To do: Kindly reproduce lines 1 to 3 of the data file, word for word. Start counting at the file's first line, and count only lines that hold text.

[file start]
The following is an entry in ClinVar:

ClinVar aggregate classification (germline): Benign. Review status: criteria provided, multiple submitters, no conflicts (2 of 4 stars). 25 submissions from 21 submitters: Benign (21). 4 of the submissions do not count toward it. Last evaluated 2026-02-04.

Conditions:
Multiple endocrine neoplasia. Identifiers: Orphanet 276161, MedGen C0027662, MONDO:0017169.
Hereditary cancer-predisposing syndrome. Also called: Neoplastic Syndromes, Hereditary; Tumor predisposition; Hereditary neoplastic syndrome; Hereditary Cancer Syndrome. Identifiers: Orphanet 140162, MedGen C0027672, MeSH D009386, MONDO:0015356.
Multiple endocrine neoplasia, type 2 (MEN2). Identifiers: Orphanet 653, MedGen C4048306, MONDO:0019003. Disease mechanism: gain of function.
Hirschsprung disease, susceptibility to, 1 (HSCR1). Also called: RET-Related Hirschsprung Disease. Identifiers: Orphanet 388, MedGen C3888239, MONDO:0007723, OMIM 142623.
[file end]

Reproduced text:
The following is an entry in ClinVar:

ClinVar aggregate classification (germline): Benign. Review status: criteria provided, multiple submitters, no conflicts (2 of 4 stars). 25 submissions from 21 submitters: Benign (21). 4 of the submissions do not count toward it. Last evaluated 2026-02-04.

Conditions: